AstraZeneca 'suppressed' drug test data
The marketing team sued over a drug's alleged side effects tried to suppress key data, an ex-employee has claimed.
Seroquel's former UK medical adviser told the BBC he was pressured to approve promotional material which said weight gain was not an issue.
Maker AstraZeneca, which faces fresh legal action next month, said it took concerns about its conduct seriously.
In the same programme, the British Medical Journal editor urged that the medicine licensing system be reviewed.
Dr Fiona Godlee said industry should no longer provide the evaluations of its own drugs which the licensing body considered.
Thousands of patients are suing AstraZeneca in US courts, claiming the anti-psychotic drug Seroquel caused weight gain and diabetes.
The patients allege Seroquel, its second biggest selling drug worth $4.5bn (£2.7bn) a year, was marketed without adequate warning about possible side effects such as massive weight gain and the development of diabetes. However, this is denied by the company.
AstraZeneca, which is facing renewed legal action next month, said the company took concerns about its conduct seriously.
Seroquel was launched in 1997 for treating schizophrenia and later for bipolar disorder. Dr John Blenkinsopp, the company's former UK medical manager, claimed he was pressurised by the company's marketing arm to approve claims about the drug which he felt did not reflect the medical evidence.
"The clinical studies at the time of the launch of Seroquel showed patients developed significant weight gain, significant both statistically and clinically," he told the BBC's File on 4.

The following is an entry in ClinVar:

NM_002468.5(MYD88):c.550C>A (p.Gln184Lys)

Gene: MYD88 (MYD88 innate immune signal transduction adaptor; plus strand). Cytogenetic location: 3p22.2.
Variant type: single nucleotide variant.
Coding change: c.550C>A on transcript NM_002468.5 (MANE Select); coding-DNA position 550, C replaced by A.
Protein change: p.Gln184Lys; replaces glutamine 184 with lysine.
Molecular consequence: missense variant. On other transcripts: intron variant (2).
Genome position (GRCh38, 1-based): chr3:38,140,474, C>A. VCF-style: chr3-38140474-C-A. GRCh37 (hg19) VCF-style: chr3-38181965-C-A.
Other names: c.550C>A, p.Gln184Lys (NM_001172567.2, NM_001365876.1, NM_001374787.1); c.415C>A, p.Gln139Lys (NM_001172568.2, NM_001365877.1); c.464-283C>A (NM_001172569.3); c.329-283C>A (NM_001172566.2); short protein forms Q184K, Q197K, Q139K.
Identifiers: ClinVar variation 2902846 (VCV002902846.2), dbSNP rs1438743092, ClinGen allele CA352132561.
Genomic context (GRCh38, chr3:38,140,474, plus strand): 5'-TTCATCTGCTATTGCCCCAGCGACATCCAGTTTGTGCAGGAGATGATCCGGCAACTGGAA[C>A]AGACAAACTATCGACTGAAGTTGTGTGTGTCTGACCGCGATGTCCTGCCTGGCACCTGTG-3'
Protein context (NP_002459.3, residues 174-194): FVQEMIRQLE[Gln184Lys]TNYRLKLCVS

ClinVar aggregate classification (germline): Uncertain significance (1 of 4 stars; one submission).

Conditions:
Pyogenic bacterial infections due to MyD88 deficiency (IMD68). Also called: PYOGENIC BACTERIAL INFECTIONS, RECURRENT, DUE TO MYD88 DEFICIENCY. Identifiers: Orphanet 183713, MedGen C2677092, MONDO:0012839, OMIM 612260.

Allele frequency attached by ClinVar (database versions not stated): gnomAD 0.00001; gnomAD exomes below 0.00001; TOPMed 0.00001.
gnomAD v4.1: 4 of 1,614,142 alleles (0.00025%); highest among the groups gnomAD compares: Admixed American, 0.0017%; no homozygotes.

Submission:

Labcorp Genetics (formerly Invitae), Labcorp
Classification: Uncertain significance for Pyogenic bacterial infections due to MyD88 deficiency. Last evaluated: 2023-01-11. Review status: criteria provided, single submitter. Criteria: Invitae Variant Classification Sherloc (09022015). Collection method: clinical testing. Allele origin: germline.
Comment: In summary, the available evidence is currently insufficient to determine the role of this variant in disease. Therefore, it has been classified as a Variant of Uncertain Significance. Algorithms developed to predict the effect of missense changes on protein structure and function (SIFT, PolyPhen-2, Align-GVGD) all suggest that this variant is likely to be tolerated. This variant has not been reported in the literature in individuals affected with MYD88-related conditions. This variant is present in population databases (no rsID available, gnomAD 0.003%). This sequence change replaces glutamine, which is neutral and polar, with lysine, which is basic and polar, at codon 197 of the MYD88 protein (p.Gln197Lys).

"They [the marketing team] came at me with a number of potential claims all of which were trying to intimate that Seroquel was not associated with weight gain - the data pointed in the opposite direction," added Dr Blenkinsopp who was speaking publicly for the first time since he left the company in 2000.
He said: "I understood where they were coming from. I had some robust discussions and exposed them to the data but that didn't seem to stop them because they were desperate for a differential advantage over one of the competitor products and they didn't have one.
"In the end I was put under quite a significant amount of pressure by the marketeers to sign off claims with regards to the lack of weight gain and I was unwilling to sign that off. The marketeers made it clear it could be career limiting for me," Dr Blenkinsopp added.
In the US the drug was marketed with claims that it would not cause weight gain. That was not done in the UK except for one advertisement, published in the British Journal of Psychiatry in April 2004.
Astra Zeneca said it would not comment specifically in reference to its former employees, but said it took seriously any concerns regarding the firm's conduct and compliance procedures and it was currently reviewing issues raised by File on 4's investigation.
It said Seroquel was an important medicine and its safety and efficacy has been evaluated in clinical trials with thousands of patients
Dr Godlee, Editor of the British Medical Journal, told File on 4 that the system of developing and licensing drugs needed a major overhaul to give an independent evaluation of the effects of medications.
She said the pharmaceutical industry had grown enormously and delivered many good and effective drugs. But she warned that its power and influence needed to be controlled.
She has called for independent trials for all new drugs. At present, the regulator - the Medicines and Healthcare products Regulatory Authority - has to rely on research provided by the drug companies when it licences a medicine.
Dr Godlee said the regulator could sometimes be swamped by the amount of information it was given.
The MHRA says it has seen no evidence of this and maintains it carries out thorough and detailed reviews of any application.
File on 4 is on BBC Radio 4 on Tuesday, 26 January , at 2000 GMT, repeated Sunday, 31 January, at 1700 GMT. You can also listen via the BBC